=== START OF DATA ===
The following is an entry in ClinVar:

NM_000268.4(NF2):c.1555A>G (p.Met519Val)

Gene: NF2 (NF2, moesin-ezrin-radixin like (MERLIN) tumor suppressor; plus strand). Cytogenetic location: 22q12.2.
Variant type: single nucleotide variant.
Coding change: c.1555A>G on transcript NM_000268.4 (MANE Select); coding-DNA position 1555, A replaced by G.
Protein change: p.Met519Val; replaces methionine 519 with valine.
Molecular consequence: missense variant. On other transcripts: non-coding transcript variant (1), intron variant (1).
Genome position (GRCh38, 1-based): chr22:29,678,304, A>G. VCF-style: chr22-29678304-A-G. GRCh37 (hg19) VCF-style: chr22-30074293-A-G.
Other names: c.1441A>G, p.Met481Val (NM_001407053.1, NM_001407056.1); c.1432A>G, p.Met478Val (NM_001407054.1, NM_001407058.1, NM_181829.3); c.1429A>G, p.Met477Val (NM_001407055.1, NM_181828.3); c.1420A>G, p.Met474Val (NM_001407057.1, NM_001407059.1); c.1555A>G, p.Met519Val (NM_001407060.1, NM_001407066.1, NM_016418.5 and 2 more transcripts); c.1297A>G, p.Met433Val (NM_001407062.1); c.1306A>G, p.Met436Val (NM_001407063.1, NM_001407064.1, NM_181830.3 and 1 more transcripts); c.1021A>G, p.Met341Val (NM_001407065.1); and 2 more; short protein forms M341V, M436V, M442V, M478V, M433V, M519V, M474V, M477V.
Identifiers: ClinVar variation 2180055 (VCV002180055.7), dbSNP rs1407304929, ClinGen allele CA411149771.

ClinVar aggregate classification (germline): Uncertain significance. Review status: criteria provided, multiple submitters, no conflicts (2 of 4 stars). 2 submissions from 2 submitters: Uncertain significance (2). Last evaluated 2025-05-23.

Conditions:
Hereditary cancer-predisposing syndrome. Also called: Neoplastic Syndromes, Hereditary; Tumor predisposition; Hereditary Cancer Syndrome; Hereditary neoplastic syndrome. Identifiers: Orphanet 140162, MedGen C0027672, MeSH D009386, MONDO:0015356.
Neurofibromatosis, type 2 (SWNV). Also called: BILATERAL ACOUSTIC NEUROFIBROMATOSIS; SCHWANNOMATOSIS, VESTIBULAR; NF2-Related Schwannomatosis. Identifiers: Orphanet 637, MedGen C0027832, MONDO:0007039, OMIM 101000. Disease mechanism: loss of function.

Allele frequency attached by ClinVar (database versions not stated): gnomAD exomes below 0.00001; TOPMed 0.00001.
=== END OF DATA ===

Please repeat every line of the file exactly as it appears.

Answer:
The following is an entry in ClinVar:

NM_000268.4(NF2):c.1555A>G (p.Met519Val)

Gene: NF2 (NF2, moesin-ezrin-radixin like (MERLIN) tumor suppressor; plus strand). Cytogenetic location: 22q12.2.
Variant type: single nucleotide variant.
Coding change: c.1555A>G on transcript NM_000268.4 (MANE Select); coding-DNA position 1555, A replaced by G.
Protein change: p.Met519Val; replaces methionine 519 with valine.
Molecular consequence: missense variant. On other transcripts: non-coding transcript variant (1), intron variant (1).
Genome position (GRCh38, 1-based): chr22:29,678,304, A>G. VCF-style: chr22-29678304-A-G. GRCh37 (hg19) VCF-style: chr22-30074293-A-G.
Other names: c.1441A>G, p.Met481Val (NM_001407053.1, NM_001407056.1); c.1432A>G, p.Met478Val (NM_001407054.1, NM_001407058.1, NM_181829.3); c.1429A>G, p.Met477Val (NM_001407055.1, NM_181828.3); c.1420A>G, p.Met474Val (NM_001407057.1, NM_001407059.1); c.1555A>G, p.Met519Val (NM_001407060.1, NM_001407066.1, NM_016418.5 and 2 more transcripts); c.1297A>G, p.Met433Val (NM_001407062.1); c.1306A>G, p.Met436Val (NM_001407063.1, NM_001407064.1, NM_181830.3 and 1 more transcripts); c.1021A>G, p.Met341Val (NM_001407065.1); and 2 more; short protein forms M341V, M436V, M442V, M478V, M433V, M519V, M474V, M477V.
Identifiers: ClinVar variation 2180055 (VCV002180055.7), dbSNP rs1407304929, ClinGen allele CA411149771.

ClinVar aggregate classification (germline): Uncertain significance. Review status: criteria provided, multiple submitters, no conflicts (2 of 4 stars). 2 submissions from 2 submitters: Uncertain significance (2). Last evaluated 2025-05-23.

Conditions:
Hereditary cancer-predisposing syndrome. Also called: Neoplastic Syndromes, Hereditary; Tumor predisposition; Hereditary Cancer Syndrome; Hereditary neoplastic syndrome. Identifiers: Orphanet 140162, MedGen C0027672, MeSH D009386, MONDO:0015356.
Neurofibromatosis, type 2 (SWNV). Also called: BILATERAL ACOUSTIC NEUROFIBROMATOSIS; SCHWANNOMATOSIS, VESTIBULAR; NF2-Related Schwannomatosis. Identifiers: Orphanet 637, MedGen C0027832, MONDO:0007039, OMIM 101000. Disease mechanism: loss of function.

Allele frequency attached by ClinVar (database versions not stated): gnomAD exomes below 0.00001; TOPMed 0.00001.